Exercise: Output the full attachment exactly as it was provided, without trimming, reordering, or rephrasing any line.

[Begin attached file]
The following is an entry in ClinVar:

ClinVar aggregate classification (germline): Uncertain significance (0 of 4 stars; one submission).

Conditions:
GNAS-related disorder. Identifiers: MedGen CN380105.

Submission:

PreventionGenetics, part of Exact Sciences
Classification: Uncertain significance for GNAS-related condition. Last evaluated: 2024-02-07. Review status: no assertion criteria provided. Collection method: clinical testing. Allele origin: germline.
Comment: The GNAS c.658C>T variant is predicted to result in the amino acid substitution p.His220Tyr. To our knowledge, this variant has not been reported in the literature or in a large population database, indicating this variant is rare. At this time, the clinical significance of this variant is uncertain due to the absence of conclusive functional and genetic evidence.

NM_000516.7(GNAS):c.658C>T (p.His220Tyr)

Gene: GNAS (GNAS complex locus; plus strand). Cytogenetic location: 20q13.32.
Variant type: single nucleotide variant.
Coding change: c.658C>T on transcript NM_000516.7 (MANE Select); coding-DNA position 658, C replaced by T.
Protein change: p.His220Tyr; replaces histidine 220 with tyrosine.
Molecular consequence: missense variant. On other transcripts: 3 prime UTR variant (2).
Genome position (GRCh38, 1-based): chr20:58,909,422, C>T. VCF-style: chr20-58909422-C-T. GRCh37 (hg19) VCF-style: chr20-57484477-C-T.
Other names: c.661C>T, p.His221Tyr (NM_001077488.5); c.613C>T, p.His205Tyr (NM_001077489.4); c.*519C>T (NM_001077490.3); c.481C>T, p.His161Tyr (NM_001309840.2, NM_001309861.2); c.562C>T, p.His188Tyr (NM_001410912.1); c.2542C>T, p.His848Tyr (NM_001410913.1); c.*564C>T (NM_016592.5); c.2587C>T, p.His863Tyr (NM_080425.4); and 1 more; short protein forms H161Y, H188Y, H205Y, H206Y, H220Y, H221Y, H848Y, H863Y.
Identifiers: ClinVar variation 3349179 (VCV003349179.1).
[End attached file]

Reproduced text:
The following is an entry in ClinVar:

ClinVar aggregate classification (germline): Uncertain significance (0 of 4 stars; one submission).

Conditions:
GNAS-related disorder. Identifiers: MedGen CN380105.

Submission:

PreventionGenetics, part of Exact Sciences
Classification: Uncertain significance for GNAS-related condition. Last evaluated: 2024-02-07. Review status: no assertion criteria provided. Collection method: clinical testing. Allele origin: germline.
Comment: The GNAS c.658C>T variant is predicted to result in the amino acid substitution p.His220Tyr. To our knowledge, this variant has not been reported in the literature or in a large population database, indicating this variant is rare. At this time, the clinical significance of this variant is uncertain due to the absence of conclusive functional and genetic evidence.

NM_000516.7(GNAS):c.658C>T (p.His220Tyr)

Gene: GNAS (GNAS complex locus; plus strand). Cytogenetic location: 20q13.32.
Variant type: single nucleotide variant.
Coding change: c.658C>T on transcript NM_000516.7 (MANE Select); coding-DNA position 658, C replaced by T.
Protein change: p.His220Tyr; replaces histidine 220 with tyrosine.
Molecular consequence: missense variant. On other transcripts: 3 prime UTR variant (2).
Genome position (GRCh38, 1-based): chr20:58,909,422, C>T. VCF-style: chr20-58909422-C-T. GRCh37 (hg19) VCF-style: chr20-57484477-C-T.
Other names: c.661C>T, p.His221Tyr (NM_001077488.5); c.613C>T, p.His205Tyr (NM_001077489.4); c.*519C>T (NM_001077490.3); c.481C>T, p.His161Tyr (NM_001309840.2, NM_001309861.2); c.562C>T, p.His188Tyr (NM_001410912.1); c.2542C>T, p.His848Tyr (NM_001410913.1); c.*564C>T (NM_016592.5); c.2587C>T, p.His863Tyr (NM_080425.4); and 1 more; short protein forms H161Y, H188Y, H205Y, H206Y, H220Y, H221Y, H848Y, H863Y.
Identifiers: ClinVar variation 3349179 (VCV003349179.1).